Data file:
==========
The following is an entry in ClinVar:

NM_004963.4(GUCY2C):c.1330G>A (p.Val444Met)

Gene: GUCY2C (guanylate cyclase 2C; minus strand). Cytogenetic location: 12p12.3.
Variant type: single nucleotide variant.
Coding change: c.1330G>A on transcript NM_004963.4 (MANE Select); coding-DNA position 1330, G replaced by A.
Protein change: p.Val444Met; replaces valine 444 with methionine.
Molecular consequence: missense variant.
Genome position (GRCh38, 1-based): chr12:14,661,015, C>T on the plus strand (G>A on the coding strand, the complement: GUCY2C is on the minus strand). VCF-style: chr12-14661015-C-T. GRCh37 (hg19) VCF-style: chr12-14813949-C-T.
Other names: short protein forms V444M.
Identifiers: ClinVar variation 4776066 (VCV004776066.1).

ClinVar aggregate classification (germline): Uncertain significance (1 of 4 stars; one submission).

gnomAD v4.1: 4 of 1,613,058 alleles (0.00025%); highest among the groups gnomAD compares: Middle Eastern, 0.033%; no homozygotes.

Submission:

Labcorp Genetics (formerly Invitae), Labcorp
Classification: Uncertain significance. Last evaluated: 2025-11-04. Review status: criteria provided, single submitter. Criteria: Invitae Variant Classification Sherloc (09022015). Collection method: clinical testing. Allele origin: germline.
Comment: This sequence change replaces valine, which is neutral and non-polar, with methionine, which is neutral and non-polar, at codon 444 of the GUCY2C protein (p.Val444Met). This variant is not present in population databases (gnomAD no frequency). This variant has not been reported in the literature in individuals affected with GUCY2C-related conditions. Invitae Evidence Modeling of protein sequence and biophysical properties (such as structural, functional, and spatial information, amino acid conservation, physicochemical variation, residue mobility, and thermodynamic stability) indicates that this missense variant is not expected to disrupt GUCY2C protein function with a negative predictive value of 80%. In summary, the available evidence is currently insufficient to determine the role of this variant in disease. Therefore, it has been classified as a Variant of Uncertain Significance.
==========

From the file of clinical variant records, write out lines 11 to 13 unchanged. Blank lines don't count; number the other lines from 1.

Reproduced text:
ClinVar aggregate classification (germline): Uncertain significance (1 of 4 stars; one submission).

gnomAD v4.1: 4 of 1,613,058 alleles (0.00025%); highest among the groups gnomAD compares: Middle Eastern, 0.033%; no homozygotes.

Submission: